These wrongful convictions are largely byproducts of “order maintenance” or “quality-of-life” policing, in which police arrest large numbers of young black men on baseless charges. Baltimore police, for example, are under court-ordered monitoring for making baseless quality-of-life arrests. As described by one former officer, police tell young men to move along, then arrest them for loitering when they don’t. Maryland courts have already explained that this police practice is illegal: people who are merely standing on the street, even those ordered to move along, are not actually “loitering,” which the city ordinance defines as “to interfere with, impede or hinder the free passage of pedestrian or vehicular traffic” after having been warned to desist.
But police in many cities use loitering-type arrests for all sorts of purposes — to clear a street corner, to send a message to gangs or drug dealers, or to assert their own authority. Once charged, the misdemeanor process then exerts enormous pressure on individuals to plead guilty, especially if they are stuck in jail because they cannot make bail. As a result, many of them end up convicted of crimes they never committed, such as loitering, trespassing, disorderly conduct, or resisting arrest. It can happen to anyone, but because we overpolice young black men in low-income neighborhoods for precisely these types of minor crimes, it’s more likely to happen to them.
Similarly, New York police had a 20-year policy of arresting people on the premises of public housing projects even when they had the legal right to be there. The vast majority of those charged with trespassing pled guilty — the easiest way to get out of jail. The policy was so egregious that the Bronx District Attorney’s Office announced in 2012 that it would no longer file trespassing cases based solely on police reports, and in 2013 the policy was found unconstitutional. But thousands of individuals had already been convicted, many of them wrongfully.
Earlier this year, the U.S. Department of Justice concluded that police in Ferguson, Missouri, illegally arrest numerous residents for the vague offense entitled “Failure to Comply.” As the DOJ explained,
Officers frequently arrest individuals under Section 29-16(1) on facts that do not meet the provision’s elements. Section 29-16(1) makes it unlawful to “[f]ail to comply with the lawful order or request of a police officer in the discharge of the officer’s official duties where such failure interfered with, obstructed or hindered the officer in the performance of such duties.” Many cases initiated under this provision begin with an officer ordering an individual to stop despite lacking objective indicia that the individual is engaged in wrongdoing. The order to stop is not a “lawful order” under those circumstances because the officer lacks reasonable suspicion that criminal activity is afoot.  Nonetheless, when individuals do not stop in those situations, FPD officers treat that conduct as a failure to comply with a lawful order, and make arrests.”
We know such details about Baltimore, New York, and St. Louis County because of high-profile lawsuits and investigations. But quality-of-life policing occurs all over the country, and the misdemeanor process exerts the same pressures to plead on millions of defendants. In other words, this type of wrongful conviction is likely occurring every day out of public sight.
Such wrongful convictions represent the convergence of two of our criminal system’s worst flaws: its racial skew and its rush to convict. Think of it as Black Lives Matter meets the innocence movement. Our criminal system is widely criticized for targeting and overpunishing African Americans and communities of color. But that longstanding criticism has generally focused less on whether minority defendants are actually guilty, and more on the disproportionate targeting and racism built into the system. Conversely, the innocence movement has shaken the criminal justice world by uncovering hundreds of wrongful convictions in very serious cases like rape or murder. But it has not zeroed in on the much larger pool of innocent defendants coerced into pleading guilty to minor crimes every year.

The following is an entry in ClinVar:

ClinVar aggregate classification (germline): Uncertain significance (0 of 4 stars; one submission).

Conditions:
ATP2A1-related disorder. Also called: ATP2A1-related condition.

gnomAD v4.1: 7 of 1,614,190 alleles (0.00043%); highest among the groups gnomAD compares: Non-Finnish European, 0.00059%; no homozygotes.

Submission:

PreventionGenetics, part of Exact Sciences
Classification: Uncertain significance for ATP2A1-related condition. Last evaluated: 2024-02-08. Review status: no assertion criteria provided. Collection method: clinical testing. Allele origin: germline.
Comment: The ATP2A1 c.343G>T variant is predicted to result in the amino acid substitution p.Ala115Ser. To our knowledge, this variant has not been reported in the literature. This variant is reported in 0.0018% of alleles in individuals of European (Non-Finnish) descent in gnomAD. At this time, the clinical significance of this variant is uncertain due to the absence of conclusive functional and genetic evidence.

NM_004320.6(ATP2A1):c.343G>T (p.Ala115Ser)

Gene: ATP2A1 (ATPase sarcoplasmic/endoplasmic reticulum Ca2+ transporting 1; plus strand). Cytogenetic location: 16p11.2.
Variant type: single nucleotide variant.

Why do these wrongful convictions remain invisible? One reason may be the common belief that a petty conviction is no big deal. But minor convictions have major consequences. A misdemeanor conviction can deprive a person of a driver’s license, public housing, student loans, or legal immigration status. Even an arrest record can interfere with job prospects, and most employers say they check criminal records before hiring. True, the typical formal punishment for a misdemeanor is probation or a fine, not incarceration. But many offenders end up in jail anyway for failure to pay fines they cannot afford. In short, the misdemeanor process is probably burdening thousands of innocent African-Americans not only with the stigma and indignity of a wrongful conviction, but a crushing array of collateral consequences.
The structural problem lies with the misdemeanor system itself, the front-line mechanism through which we disproportionately sweep African-Americans up into the criminal system and label them, often inaccurately, as criminals. If we made the effort to expose these wrongful minor convictions, we might also accomplish something even more fundamental: disrupting the mythological link between blackness and criminality. That insidious myth, which dates back to slavery and still infects many aspects of American culture and governance, won’t be eliminated overnight. But we — and our presidential candidates — can take a step in the right direction by recognizing that many of the young black men we convict of minor crimes and then treat as criminals for the rest of their lives are actually innocent.